Is it possible to remove ten unit cubes from a 3 by 3 by 3 cube made from 27 unit cubes so that the surface area of the remaining solid is the same as the surface area of the original 3 by 3 by 3. . . .
Can you make a tetrahedron whose faces all have the same perimeter?
I found these clocks in the Arts Centre at the University of
Warwick intriguing - do they really need four clocks and what times
would be ambiguous with only two or three of them?
A cyclist and a runner start off simultaneously around a race track each going at a constant speed. The cyclist goes all the way around and then catches up with the runner. He then instantly turns. . . .
Glarsynost lives on a planet whose shape is that of a perfect
regular dodecahedron. Can you describe the shortest journey she can
make to ensure that she will see every part of the planet?
Two angles ABC and PQR are floating in a box so that AB//PQ and BC//QR. Prove that the two angles are equal.
A game for 2 players
Build gnomons that are related to the Fibonacci sequence and try to
explain why this is possible.
Two motorboats travelling up and down a lake at constant speeds
leave opposite ends A and B at the same instant, passing each
other, for the first time 600 metres from A, and on their return,
400. . . .
ABCDEFGH is a 3 by 3 by 3 cube. Point P is 1/3 along AB (that is AP
: PB = 1 : 2), point Q is 1/3 along GH and point R is 1/3 along ED.
What is the area of the triangle PQR?
What can you see? What do you notice? What questions can you ask?
Two boats travel up and down a lake. Can you picture where they
will cross if you know how fast each boat is travelling?
The triangle OMN has vertices on the axes with whole number co-ordinates. How many points with whole number coordinates are there on the hypotenuse MN?
In a right angled triangular field, three animals are tethered to posts at the midpoint of each side. Each rope is just long enough to allow the animal to reach two adjacent vertices. Only one animal. . . .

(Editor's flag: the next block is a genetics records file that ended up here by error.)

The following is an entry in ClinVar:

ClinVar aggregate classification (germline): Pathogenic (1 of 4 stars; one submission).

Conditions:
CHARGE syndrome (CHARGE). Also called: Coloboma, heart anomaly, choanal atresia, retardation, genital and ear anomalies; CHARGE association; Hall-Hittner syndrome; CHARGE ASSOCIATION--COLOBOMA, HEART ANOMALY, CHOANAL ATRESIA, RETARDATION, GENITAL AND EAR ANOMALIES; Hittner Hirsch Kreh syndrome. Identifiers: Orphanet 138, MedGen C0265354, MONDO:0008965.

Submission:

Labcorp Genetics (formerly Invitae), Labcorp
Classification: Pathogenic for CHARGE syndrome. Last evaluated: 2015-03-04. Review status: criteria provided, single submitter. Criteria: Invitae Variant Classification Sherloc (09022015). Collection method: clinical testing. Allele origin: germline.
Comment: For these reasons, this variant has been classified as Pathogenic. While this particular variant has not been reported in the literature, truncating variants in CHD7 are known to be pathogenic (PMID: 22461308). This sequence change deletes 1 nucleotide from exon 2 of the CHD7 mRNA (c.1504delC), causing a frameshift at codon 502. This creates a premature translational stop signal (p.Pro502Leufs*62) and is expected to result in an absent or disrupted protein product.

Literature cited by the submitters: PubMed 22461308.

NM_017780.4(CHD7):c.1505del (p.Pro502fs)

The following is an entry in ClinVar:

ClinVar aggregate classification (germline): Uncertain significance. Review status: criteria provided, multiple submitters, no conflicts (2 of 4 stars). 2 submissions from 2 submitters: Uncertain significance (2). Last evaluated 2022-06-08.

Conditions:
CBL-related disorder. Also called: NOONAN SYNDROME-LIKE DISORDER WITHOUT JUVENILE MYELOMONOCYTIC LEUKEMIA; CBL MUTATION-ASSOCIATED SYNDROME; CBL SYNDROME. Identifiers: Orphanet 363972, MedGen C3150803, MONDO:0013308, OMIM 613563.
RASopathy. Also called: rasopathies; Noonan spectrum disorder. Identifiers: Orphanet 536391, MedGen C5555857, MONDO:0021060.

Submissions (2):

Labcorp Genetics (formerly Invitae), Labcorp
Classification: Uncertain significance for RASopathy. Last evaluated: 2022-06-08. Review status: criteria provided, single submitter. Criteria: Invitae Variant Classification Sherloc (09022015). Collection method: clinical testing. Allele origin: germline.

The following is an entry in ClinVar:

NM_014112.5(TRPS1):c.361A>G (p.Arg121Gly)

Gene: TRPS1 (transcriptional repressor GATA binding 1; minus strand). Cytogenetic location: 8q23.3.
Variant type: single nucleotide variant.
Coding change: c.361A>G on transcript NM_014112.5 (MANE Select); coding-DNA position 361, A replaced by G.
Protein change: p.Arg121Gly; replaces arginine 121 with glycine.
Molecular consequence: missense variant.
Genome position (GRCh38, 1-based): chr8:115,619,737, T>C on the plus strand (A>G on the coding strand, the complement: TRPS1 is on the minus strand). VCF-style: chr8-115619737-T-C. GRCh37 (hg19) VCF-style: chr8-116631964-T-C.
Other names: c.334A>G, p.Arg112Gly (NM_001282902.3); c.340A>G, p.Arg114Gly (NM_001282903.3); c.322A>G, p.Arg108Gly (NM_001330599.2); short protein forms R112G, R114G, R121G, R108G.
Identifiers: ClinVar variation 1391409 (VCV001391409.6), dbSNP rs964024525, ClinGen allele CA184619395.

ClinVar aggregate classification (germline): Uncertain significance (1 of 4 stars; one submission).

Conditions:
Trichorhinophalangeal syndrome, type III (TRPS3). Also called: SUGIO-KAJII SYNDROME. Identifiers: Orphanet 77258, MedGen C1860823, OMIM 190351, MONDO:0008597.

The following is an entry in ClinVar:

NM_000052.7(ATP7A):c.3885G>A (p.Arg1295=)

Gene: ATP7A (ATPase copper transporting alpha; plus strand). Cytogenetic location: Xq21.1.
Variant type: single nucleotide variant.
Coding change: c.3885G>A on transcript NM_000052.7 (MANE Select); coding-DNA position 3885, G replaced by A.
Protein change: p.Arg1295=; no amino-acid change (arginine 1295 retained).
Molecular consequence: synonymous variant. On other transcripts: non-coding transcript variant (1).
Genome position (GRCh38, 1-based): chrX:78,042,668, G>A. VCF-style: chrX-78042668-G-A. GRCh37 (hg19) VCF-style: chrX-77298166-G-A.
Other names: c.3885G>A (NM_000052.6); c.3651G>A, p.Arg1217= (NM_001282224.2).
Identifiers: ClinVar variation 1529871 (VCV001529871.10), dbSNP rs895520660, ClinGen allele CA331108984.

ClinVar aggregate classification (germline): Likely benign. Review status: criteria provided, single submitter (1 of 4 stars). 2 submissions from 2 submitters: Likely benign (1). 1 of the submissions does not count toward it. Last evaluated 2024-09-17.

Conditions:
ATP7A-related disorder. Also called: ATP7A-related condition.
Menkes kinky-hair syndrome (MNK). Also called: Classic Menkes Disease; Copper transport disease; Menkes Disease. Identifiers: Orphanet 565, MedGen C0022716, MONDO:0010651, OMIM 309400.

P is a point on the circumference of a circle radius r which rolls,
without slipping, inside a circle of radius 2r. What is the locus
Can you find a rule which relates triangular numbers to square numbers?
To avoid losing think of another very well known game where the
patterns of play are similar.
Discover a way to sum square numbers by building cuboids from small
cubes. Can you picture how the sequence will grow?
A game for 2 people. Take turns joining two dots, until your opponent is unable to move.
Can you recreate these designs? What are the basic units? What
movement is required between each unit? Some elegant use of
procedures will help - variables not essential.
Can you maximise the area available to a grazing goat?
The reader is invited to investigate changes (or permutations) in the ringing of church bells, illustrated by braid diagrams showing the order in which the bells are rung.
This task depends on groups working collaboratively, discussing and
reasoning to agree a final product.
This is a simple version of an ancient game played all over the world. It is also called Mancala. What tactics will increase your chances of winning?
Simple additions can lead to intriguing results...
This article is based on some of the ideas that emerged during the production of a book which takes visualising as its focus. We began to identify problems which helped us to take a structured view. . . .